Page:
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1 July 2010 Influence of Surface Area, Water Level and Adjacent Vegetation on Bat Use of Artificial Water Sources
Sara L. Jackrel, Raymond S. Matlack
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Abstract

Reliable natural water sources often are unavailable for bats in semi-arid regions such as the Texas Panhandle. Metal stock tanks commonly are used to supply water to livestock and are used by bats as a water source. It is unknown how surface area, water level and adjacent vegetation influence use of tanks by bats. Infrared video cameras and supplemental infrared lights were used to video tape bat behavior and use of stock tanks in Palo Duro Canyon State Park, Texas. Treatment tanks were set out in pairs approximately 80 m apart in a cross-over design to account for influence of location on use of tanks by bats. Treatments included three sizes of tanks (1.2 m, 1.8 m and 3.0 m in diameter), three levels of cover of adjacent vegetation (no vegetation, light vegetation and heavy vegetation) and two water levels (full and ½ full). The number of bats that passed over 3.0 m and 1.2 m tanks was similar; however, bats drank from large tanks more than small tanks. Passes were similar between the tanks surrounded by light vegetation and tanks with no vegetation, but bats drank more from tanks surrounded by light vegetation. Tanks surrounded by heavy vegetation experienced fewer passes and fewer drinks than tanks without vegetation. Water level had no effect on the number of passes by bats but ½ full tanks were used for drinking less frequently than full tanks. Our research indicates that size of tank, water level in tanks and characteristics of adjacent vegetation influence use of metal livestock tanks by bats. Use of larger tanks, keeping tanks full and managing vegetation around tanks increases use of tanks by bats.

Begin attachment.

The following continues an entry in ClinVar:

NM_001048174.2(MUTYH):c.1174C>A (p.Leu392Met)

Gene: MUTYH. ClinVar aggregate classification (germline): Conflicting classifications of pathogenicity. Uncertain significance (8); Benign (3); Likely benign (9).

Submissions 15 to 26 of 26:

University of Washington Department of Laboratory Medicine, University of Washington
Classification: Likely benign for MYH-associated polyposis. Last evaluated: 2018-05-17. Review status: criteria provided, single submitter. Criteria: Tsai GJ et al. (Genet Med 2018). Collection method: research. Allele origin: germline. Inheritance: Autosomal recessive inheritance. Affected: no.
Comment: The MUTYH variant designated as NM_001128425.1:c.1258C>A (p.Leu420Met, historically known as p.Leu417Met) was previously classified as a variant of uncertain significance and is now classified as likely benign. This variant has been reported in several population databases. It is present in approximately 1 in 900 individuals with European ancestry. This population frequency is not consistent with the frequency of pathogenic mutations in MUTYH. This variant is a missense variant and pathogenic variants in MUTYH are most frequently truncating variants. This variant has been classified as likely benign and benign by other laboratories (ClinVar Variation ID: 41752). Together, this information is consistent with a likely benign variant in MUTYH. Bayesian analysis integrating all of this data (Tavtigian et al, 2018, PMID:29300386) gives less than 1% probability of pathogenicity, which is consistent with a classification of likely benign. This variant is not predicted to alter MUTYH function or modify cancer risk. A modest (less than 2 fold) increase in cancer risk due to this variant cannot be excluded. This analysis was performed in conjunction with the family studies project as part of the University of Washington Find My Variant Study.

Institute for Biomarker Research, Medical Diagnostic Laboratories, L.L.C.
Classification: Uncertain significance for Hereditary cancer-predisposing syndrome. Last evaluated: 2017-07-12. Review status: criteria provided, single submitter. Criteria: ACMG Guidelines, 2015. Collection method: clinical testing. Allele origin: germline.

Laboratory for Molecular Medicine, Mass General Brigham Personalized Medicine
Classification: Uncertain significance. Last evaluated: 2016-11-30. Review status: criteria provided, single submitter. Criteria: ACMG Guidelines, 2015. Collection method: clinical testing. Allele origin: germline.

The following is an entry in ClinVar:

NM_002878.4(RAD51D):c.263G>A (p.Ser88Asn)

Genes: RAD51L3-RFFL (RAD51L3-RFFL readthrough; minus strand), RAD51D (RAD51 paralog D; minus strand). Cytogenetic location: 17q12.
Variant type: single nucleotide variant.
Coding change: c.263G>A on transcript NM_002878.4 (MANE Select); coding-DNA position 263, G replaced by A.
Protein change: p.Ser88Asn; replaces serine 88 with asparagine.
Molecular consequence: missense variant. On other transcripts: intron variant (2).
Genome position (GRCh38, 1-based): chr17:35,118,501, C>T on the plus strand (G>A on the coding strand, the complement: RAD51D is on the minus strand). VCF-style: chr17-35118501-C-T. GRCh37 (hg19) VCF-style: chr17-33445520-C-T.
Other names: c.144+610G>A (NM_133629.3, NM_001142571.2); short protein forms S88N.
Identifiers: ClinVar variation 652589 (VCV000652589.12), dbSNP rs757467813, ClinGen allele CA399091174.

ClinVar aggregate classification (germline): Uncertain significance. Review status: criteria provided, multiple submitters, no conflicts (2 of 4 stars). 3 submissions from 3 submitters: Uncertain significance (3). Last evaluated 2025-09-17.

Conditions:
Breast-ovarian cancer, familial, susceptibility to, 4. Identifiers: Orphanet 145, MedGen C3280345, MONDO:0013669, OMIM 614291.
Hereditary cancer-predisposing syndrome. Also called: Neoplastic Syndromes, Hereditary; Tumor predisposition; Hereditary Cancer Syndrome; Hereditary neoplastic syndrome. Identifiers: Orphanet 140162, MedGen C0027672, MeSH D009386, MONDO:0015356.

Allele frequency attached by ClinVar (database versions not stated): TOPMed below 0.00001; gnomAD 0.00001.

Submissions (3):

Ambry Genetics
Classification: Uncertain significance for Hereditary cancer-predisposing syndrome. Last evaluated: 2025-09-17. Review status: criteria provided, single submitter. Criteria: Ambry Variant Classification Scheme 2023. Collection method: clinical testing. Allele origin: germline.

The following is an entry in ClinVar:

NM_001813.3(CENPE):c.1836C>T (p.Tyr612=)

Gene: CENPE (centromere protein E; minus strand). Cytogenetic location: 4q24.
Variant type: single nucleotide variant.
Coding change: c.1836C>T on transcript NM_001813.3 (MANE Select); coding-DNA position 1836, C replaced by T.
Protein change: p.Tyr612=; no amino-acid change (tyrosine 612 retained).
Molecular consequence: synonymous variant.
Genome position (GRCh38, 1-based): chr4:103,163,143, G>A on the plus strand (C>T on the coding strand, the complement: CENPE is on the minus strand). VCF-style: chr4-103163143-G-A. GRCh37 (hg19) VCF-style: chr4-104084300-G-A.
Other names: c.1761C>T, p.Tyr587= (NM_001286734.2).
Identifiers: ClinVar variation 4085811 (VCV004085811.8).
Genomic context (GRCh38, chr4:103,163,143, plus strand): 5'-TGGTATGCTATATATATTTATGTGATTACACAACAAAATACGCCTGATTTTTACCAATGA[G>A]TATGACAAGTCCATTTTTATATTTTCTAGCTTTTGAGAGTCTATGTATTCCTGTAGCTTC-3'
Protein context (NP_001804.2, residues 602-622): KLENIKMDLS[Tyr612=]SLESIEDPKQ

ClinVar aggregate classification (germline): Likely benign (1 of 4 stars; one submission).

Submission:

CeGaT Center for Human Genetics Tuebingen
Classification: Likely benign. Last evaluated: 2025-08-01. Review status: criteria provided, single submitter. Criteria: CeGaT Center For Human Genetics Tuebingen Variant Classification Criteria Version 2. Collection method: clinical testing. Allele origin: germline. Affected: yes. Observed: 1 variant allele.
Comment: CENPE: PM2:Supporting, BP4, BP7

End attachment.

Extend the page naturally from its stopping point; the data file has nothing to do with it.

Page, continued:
Sara L. Jackrel and Raymond S. Matlack "Influence of Surface Area, Water Level and Adjacent Vegetation on Bat Use of Artificial Water Sources," The American Midland Naturalist 164(1), 74-79, (1 July 2010). https://doi.org/10.1674/0003-0031-164.1.74
Received: 1 September 2009; Accepted: 1 November 2009; Published: 1 July 2010
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